What your view of sports and life would be if you had too many concussions
You can say whatever you want about the long, strange trip Alex Rodriguez’ career has been. He’s gone from rookie wunderkind to gargantuan-money free-agent, to World Series villian turned hero, to steroid-tainted fallen idol, to a late-career Phoenician rise.
This Friday, it all comes to an end. With his retirement on Friday, Rodriguez closes the book on the “on-field” chapter of his career and opens the “front office” portion. Once he retires, A-rod slides right into a role as a “Special Advisor.” Forget the fact I have no idea what that means. Rather, think about how many guys make such a transformation. Give your self a cigar if you said “not very many.”
Am I the only one who finds that more than a tad bit curious?
Not to mention, this retirement starts the clock…the Baseball Writers Association of America now have five years warning to decide what they are going to do with the steroid issue. A-Rod’s retirement sets the stage for a de facto referendum on the Hall of Fame and steroids. Don’t think for a minute that’s settled issue, and “A-Roid” is going to be the poster-child for how this turns out.
Having said all that, let’s start with the both the timing and the mechanics of this retirement.
The Yanks just traded a bunch of guys, Mark Texieria is retiring, which means they are getting out from under some big contracts, and A-Rod’s is the biggest. Just on it’s face, this retirement is a “win-win” as Yanks get his salary off the player personnel books, which in turn gets them out of “Luxury Tax” territory, and A-Rod still gets paid.
The first one which comes to my mind is why now? It’s been obvious for quite some time Rodriguez couldn’t play in the field anymore, and lately he’s been getting at-bats at DH parcelled out with an eye-dropper. Obviously he’s been being It’s been clear for a while A-Rod was being “phased out,” so why did this happen now, and more importantly, why didn’t they just release him?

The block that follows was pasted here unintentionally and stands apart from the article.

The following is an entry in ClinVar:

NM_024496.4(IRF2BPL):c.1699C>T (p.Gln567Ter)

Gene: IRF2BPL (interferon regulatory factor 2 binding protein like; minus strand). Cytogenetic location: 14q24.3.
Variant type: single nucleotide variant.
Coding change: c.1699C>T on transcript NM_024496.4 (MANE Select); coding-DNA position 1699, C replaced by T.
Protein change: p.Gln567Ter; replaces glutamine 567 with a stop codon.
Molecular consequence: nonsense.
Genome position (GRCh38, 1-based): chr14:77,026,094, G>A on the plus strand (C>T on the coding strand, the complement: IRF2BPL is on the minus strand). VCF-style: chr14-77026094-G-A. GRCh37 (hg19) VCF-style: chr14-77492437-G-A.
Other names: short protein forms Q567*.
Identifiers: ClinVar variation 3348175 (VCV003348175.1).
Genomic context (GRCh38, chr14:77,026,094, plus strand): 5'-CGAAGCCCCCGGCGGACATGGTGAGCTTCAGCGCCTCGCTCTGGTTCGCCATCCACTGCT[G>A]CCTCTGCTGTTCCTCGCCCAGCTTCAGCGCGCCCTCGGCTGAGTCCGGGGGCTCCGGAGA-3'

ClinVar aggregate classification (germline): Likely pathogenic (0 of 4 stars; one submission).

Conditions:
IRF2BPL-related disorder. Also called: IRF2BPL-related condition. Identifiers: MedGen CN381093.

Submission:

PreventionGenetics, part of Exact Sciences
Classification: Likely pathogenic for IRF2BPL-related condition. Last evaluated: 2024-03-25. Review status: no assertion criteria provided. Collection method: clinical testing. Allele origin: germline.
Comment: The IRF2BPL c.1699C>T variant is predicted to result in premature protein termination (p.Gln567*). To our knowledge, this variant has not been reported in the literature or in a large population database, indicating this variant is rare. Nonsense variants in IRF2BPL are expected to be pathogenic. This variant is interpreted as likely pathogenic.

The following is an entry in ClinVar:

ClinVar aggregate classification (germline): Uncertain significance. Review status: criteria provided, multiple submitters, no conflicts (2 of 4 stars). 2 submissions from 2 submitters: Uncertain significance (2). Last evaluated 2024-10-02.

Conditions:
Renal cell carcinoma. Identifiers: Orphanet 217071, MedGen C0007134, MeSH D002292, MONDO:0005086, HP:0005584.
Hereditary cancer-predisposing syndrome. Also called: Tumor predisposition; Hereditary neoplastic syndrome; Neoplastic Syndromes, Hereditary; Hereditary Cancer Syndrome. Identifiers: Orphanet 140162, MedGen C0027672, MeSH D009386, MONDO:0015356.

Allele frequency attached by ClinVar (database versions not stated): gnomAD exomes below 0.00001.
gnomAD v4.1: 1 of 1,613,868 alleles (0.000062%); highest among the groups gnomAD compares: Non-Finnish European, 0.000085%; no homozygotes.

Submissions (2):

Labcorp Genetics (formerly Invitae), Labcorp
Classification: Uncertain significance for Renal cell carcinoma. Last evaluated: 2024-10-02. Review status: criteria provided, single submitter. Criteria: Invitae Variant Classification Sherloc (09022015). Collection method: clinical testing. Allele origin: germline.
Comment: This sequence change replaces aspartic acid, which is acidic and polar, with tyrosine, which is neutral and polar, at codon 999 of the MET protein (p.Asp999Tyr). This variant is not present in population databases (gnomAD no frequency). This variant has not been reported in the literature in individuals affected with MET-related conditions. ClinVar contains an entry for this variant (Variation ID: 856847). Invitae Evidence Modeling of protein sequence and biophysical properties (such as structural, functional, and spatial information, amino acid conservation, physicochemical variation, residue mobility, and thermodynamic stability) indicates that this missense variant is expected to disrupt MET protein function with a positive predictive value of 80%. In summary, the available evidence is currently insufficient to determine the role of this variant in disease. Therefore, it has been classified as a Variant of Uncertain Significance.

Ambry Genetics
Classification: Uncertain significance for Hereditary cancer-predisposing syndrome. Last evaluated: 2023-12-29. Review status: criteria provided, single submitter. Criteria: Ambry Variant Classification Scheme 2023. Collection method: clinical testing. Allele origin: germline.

We will never know what really happened behind closed doors, but there’s some stuff we do know which casts serious light on this.
Then, comes the “surprise” retirement announcement of Mark Texieira. Either way, he was an unrestricted free agent heading into 2017, and it was pretty clear that his days in Yankee pinstripes were over. The bottom line is the Yankees’ dropped $22.5 million in guaranteed payroll.
Then all of a sudden, A-Rod’s moving upstairs. 2017 was the last year on his contract, which guaranteed him $21 million dollars, plus incentives, such as a $6 million each for passing home runs #700, #715, #755 , and tying/breaking the major league home run record.
So, let’s’ go back to the original questions. Releasing A-Rod does the Yankees no good, his contract is guaranteed. They have to pay him anyway, and releasing him locks in that money as a player salary, which counts toward the dreaded “Luxury Tax.” If that weren’t enough, don’t forget…this contract has been the subject of a legal dispute before. The Yankees tried to use the Biogenesis scandal and Rodriguez’ resulting suspension to void his contract. Once that failed, there was no realistic way to release A-Rod without risking being sued for depriving him of the chance to hit those incentives.
That begs the question…what did the Yankees have to give A-Rod to agree to this deal? After all, he’s getting his $21 million for 2017 no matter what; that was guaranteed money…unless he retires. Hanging up the spikes also costs him the shot at millions more in incentives. If that weren’t enough, the whole notion of retiring and stepping into a front office job is nothing short of a “Luxury Tax” windfall for the Yankees.
Yankees general manager Brian Cashman said there “was no settlement” concerning the current contract. That’s probably true, but then again, “settlement” is a precise legal term which would only apply to the current contract, which has already been disputed. However, that also does not mean there wasn’t an agreement subsequent to that contract as to how the end of this would play out.